My niece, Michelle, was walking home the other day through our subdivision in Iloilo and passed up a group of workers. She didn't take the shuttle service and saved her "Dad" and "Tita" seven pesos. The guys were part of an army of landscapers and other laborers employed throughout our development. When my niece arrived home, I heard her chatting away animatedly to my asawa and her twin sister, April.
But Michelle always babbles on continually like Alvin the Chipmunk on shabu, so I didn't give it much thought. Later on, my asawa walked into my room, headquarters for "PhilippinesPlus," to tell me that one of the workers had followed Michelle part of the way home on his bicycle. I immediately perked up.
"He didn't bother her, did he?" I asked. "No," my wife replied. Seems he was wondering who the nice "Chinese lady" was that the guys always saw walking with my nieces. Michelle informed the man that the lady in question was her tita (aunt) and that she was Filipino and not Chinese.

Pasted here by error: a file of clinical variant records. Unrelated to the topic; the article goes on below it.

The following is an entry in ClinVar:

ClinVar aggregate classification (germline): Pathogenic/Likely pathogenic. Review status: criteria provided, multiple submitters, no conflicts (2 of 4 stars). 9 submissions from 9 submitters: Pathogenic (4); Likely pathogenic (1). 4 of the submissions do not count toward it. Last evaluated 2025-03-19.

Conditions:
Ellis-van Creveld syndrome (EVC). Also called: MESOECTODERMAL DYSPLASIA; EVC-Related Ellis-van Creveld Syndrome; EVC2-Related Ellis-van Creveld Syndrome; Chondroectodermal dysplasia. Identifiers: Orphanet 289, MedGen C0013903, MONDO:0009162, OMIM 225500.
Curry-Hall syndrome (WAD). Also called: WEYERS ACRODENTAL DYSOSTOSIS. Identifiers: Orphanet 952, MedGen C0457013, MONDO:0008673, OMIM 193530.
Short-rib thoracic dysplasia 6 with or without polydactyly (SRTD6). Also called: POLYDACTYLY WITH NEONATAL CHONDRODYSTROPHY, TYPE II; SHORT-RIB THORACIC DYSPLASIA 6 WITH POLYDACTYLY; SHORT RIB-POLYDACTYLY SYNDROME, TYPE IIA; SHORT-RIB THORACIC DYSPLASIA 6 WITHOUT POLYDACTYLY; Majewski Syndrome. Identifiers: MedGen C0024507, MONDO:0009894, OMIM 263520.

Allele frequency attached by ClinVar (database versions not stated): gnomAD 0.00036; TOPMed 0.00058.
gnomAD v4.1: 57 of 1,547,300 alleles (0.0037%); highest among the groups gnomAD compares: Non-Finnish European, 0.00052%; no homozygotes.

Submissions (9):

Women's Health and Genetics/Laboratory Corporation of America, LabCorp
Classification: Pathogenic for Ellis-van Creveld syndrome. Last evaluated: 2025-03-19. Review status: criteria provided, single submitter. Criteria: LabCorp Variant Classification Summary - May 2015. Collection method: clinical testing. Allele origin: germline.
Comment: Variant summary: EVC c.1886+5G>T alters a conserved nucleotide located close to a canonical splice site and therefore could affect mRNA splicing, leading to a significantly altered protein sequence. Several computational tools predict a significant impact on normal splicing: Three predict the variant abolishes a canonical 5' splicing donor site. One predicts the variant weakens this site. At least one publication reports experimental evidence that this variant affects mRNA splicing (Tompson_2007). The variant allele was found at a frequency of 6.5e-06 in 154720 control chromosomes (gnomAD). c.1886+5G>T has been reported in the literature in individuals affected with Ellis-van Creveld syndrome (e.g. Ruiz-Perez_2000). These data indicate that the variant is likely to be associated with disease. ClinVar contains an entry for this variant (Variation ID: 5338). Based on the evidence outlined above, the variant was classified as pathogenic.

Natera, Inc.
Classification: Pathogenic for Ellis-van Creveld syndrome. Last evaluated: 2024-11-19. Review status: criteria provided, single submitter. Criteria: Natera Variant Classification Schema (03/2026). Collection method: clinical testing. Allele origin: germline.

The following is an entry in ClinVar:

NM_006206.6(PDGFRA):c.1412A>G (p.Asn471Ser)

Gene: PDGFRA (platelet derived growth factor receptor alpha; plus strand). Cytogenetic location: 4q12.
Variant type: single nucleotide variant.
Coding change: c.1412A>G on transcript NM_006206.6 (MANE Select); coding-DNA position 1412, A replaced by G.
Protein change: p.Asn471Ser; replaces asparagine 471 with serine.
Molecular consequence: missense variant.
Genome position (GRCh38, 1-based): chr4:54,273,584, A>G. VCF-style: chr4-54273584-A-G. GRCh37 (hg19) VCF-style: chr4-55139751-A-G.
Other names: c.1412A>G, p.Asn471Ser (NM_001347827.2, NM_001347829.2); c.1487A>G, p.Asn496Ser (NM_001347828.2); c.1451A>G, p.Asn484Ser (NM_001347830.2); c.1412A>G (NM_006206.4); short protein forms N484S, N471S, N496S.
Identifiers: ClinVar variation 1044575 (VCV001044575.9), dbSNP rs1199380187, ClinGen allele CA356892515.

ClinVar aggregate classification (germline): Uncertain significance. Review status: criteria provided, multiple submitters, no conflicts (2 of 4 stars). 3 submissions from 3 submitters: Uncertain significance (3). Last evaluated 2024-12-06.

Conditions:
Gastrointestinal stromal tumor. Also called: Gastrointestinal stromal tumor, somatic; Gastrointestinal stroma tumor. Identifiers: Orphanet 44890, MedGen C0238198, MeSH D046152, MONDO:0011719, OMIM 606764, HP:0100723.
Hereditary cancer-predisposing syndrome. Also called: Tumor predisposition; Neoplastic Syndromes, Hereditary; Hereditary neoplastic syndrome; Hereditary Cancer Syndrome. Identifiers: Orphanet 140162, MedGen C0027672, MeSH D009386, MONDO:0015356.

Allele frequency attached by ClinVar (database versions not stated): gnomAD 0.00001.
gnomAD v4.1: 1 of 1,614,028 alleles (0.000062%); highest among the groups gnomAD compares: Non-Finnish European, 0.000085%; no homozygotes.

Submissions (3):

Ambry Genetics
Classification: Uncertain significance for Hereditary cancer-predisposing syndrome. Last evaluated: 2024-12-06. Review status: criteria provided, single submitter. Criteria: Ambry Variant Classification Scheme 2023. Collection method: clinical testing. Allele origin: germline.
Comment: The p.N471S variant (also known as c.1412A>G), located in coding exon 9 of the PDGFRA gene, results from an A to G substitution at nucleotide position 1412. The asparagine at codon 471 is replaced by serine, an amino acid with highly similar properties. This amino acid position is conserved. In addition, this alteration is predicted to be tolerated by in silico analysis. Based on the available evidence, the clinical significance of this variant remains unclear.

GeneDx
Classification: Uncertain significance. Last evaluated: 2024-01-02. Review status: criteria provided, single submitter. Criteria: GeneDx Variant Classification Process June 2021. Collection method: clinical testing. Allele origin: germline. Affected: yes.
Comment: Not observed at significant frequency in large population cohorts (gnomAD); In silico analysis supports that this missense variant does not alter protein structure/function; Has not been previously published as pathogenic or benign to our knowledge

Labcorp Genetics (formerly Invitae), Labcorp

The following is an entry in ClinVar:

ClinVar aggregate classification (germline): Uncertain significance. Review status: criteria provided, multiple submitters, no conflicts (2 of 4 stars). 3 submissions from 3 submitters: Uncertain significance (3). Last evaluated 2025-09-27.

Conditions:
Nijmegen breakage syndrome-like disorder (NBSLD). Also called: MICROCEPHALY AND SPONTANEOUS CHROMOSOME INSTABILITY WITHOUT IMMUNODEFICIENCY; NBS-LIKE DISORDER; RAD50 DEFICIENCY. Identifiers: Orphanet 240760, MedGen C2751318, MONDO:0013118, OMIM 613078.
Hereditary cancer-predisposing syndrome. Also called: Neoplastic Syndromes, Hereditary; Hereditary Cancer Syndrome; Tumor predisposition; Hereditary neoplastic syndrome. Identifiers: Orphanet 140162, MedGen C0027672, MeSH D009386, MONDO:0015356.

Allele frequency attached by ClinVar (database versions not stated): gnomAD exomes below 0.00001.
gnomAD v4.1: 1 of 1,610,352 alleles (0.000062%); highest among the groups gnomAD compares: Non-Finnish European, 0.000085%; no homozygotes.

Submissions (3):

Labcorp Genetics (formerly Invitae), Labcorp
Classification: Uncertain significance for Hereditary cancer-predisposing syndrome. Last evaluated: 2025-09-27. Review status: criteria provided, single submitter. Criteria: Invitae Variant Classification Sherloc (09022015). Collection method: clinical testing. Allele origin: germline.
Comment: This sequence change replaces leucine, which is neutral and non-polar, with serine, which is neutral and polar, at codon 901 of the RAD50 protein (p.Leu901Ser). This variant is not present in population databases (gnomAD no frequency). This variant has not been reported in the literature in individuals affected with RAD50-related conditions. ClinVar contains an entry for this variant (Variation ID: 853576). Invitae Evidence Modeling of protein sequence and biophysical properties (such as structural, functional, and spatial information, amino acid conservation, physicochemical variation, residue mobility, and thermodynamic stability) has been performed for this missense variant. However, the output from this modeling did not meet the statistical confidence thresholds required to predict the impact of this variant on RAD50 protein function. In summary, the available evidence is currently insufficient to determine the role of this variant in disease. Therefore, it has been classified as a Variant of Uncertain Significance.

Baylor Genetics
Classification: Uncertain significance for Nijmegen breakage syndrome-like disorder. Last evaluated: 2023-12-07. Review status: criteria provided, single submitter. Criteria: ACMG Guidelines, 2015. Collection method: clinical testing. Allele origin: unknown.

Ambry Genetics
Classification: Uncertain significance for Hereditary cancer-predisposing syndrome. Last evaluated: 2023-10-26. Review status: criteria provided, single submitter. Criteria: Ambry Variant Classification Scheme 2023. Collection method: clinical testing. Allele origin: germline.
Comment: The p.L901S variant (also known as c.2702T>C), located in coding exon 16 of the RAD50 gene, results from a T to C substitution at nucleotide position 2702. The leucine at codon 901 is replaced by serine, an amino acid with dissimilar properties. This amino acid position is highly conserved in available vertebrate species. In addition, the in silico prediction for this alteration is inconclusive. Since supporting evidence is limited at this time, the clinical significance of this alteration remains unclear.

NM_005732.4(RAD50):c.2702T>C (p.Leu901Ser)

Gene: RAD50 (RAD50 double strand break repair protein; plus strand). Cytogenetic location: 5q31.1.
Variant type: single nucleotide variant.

Even with my spouse's darker tan and classic Filipino nose, many people in the Philippines believe she is Chinese. Her father has Chinese ancestors but he was born in the PH and has spent his entire lifetime here.
The worker also told Michelle that we are a "good family." We always talk to all the workers when we go by and are very friendly. He informed my niece that many of the residents do not even return their greeting.
I was pleased to hear the positive report about us, and dismayed, but not surprised, to hear that some folks did not even speak to the laborers. I have said many times that I am no better than anyone else and no one is better than me.
I will show you respect unless you give me reason not to. I personally don't care if you're President Aquino or some worker cleaning the CR at SM City. I absolutely will treat you the same. I believe we are all the same in God's eyes. And that, Brothers and Sisters, is today's sermon.